The greeting card throughout the ages
The greeting card throughout the ages
It's easy to assume that people with mutual affection have always wished each other luck in spite of an unpredictable future.
For instance, the history proves that the ancient Egyptians did this especially at the beginning of a new year. They were optimistic that a new life cycle in nature would not only bring about a new beginning absent of all negative past experiences in general, but also to each individual. To symbolize this new life, the Egyptians made each other presents of scarabaeus, new-year bottles and small homemade proverbs inscribed on papyrus. Our European ancestors practiced similar customs; in the late Middle Ages and early modern times, it was quite common to visit each other in person on New Year's Day to share tidings of good luck.
As the art of printing evolved, visiting cards could first be made for members of the aristocratic families in France and Austria and then eventually for the wealthy and affluent citizens to give to family, friends and acquaintances. It did not take long before one's popularity within the Viennese society was demonstrated by the amount of cards one had collected. The practice on New Year's Day rapidly dwindled into a house-to-house distribution, simply to place as many cards as possible. Before long, rather than handing out visiting cards in person, servants were hired to take care of this distribution work. So, the New Year card, the predecessor of all cards, was born; out of fortuitous events surrounding the need to wish luck to a beloved person, to offer a gift in hopes of receiving one in return, out of a distorted tradition and out of new techniques and abilities. The oldest known greeting card in the German-speaking world dates back to 1493.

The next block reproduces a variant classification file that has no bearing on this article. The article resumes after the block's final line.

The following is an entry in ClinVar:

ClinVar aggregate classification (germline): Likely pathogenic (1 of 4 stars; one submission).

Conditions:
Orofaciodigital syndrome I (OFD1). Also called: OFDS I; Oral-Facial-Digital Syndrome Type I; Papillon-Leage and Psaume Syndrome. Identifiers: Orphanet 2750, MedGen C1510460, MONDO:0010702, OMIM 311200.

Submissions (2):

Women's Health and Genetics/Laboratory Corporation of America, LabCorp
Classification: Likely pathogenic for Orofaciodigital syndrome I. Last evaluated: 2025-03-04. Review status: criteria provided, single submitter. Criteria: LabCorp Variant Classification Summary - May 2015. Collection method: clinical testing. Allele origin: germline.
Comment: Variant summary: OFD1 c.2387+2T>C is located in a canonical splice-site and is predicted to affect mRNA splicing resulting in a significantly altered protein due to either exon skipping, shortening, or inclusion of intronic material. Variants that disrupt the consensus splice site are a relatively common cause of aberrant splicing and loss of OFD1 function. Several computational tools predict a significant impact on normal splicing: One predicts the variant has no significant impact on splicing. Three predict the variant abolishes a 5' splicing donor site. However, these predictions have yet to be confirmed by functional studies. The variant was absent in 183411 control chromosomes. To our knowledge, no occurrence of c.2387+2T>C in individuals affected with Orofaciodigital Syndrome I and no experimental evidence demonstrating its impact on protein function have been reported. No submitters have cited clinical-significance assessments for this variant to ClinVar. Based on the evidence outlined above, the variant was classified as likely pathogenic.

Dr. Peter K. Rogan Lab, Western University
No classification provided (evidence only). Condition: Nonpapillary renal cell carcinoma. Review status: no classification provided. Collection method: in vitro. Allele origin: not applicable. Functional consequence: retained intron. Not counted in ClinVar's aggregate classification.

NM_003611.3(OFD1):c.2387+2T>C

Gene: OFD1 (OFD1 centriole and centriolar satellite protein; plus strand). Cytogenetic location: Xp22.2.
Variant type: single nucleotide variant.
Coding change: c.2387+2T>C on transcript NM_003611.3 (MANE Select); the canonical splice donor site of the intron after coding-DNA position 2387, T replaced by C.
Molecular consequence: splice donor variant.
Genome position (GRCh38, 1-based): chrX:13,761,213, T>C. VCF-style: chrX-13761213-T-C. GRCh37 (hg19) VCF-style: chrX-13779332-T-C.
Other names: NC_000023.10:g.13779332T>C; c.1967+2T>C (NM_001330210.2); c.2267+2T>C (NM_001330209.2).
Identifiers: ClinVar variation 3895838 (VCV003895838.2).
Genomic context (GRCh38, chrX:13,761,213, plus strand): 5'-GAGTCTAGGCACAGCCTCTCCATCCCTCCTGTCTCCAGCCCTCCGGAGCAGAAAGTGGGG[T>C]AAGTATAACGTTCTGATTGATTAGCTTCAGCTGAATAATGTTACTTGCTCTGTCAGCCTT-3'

Saint's Day, Christmas or the New Year's Day celebrations earlier served as the primary basis for writing a card, however, at the beginning of the 20th century, the practice of celebrating birthdays was also adopted by the common people. It was obvious that there was a need for yet another personal greeting card. Today, almost every second card on the market is a birthday card.
The economic prosperity of the last century's 60's created a desire in people to put words and thoughts on paper and a demand arose for more uniquely inspired cards with which to express their intimate expressions. The careful selection and the upscale greeting card image are today reflected by the fact that nearly 90% of all the mailed cards are folded, enveloped greeting cards. No occasion exists for which it would not be possible to find an appropriate card. Whether a humorous picture or text or formal handwritten words on beautiful card stock, whether a thoughtful quote or just blank for personal interpretation, whether it be engraved or die-cut, with copies of works of old or new masters, or perfectly suited to a family member or your boss; well-managed specialty departments offer an array of various tastes for every occasion.
Without a doubt, the pagan custom of wishing luck was a constant "thorn in the flesh" for the Christian Churches. Since, for centuries, the clergy acted as the educational provider throughout Europe, the especially educated Central European class retained reservations toward the New Year's card, the attitude later applied also to other occasions. They looked down upon the practice and professed that those who were sending greeting cards were incapable of writing letters.
The greeting card does not actually raise any claims to becoming a profound piece of writing culture. It cannot and has no intention of replacing the dignified letter. Its only objective is to be an alternative, uniquely selected by its sender for its recipient, to transmit - now and then - a quick, small friendly message from person to person. A product of "joie de vivre", without moralizing or ill intent is how the English-speaking world perceives it. Contrary to the US, UK or other direct neighbors such as the Netherlands, Germany is still viewed as a developing country with respect to its per capita greeting card consumption. It's A.V.G.'s goal, along with the remaining groups in the market, to change that.
Text: Günter Garbrecht, Bremen, Juli 1995, ergänzt 2010
Abbildungen 1,2 und 3: Fotolia